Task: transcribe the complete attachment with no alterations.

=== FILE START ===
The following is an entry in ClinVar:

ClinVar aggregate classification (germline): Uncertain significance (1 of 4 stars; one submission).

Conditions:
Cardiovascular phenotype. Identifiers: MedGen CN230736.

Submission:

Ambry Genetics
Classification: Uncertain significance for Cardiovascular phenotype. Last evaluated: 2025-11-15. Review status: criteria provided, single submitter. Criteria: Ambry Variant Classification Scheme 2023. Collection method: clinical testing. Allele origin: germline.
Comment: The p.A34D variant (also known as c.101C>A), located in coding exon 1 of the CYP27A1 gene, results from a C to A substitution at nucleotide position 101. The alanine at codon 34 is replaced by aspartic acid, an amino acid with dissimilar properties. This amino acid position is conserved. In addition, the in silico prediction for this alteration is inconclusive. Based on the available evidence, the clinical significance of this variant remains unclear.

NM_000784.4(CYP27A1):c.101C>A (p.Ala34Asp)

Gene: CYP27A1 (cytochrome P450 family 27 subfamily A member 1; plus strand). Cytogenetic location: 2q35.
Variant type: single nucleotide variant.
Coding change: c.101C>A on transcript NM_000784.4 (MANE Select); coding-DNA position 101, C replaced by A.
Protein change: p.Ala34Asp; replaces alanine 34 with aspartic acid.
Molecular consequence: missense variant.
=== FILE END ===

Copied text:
The following is an entry in ClinVar:

ClinVar aggregate classification (germline): Uncertain significance (1 of 4 stars; one submission).

Conditions:
Cardiovascular phenotype. Identifiers: MedGen CN230736.

Submission:

Ambry Genetics
Classification: Uncertain significance for Cardiovascular phenotype. Last evaluated: 2025-11-15. Review status: criteria provided, single submitter. Criteria: Ambry Variant Classification Scheme 2023. Collection method: clinical testing. Allele origin: germline.
Comment: The p.A34D variant (also known as c.101C>A), located in coding exon 1 of the CYP27A1 gene, results from a C to A substitution at nucleotide position 101. The alanine at codon 34 is replaced by aspartic acid, an amino acid with dissimilar properties. This amino acid position is conserved. In addition, the in silico prediction for this alteration is inconclusive. Based on the available evidence, the clinical significance of this variant remains unclear.

NM_000784.4(CYP27A1):c.101C>A (p.Ala34Asp)

Gene: CYP27A1 (cytochrome P450 family 27 subfamily A member 1; plus strand). Cytogenetic location: 2q35.
Variant type: single nucleotide variant.
Coding change: c.101C>A on transcript NM_000784.4 (MANE Select); coding-DNA position 101, C replaced by A.
Protein change: p.Ala34Asp; replaces alanine 34 with aspartic acid.
Molecular consequence: missense variant.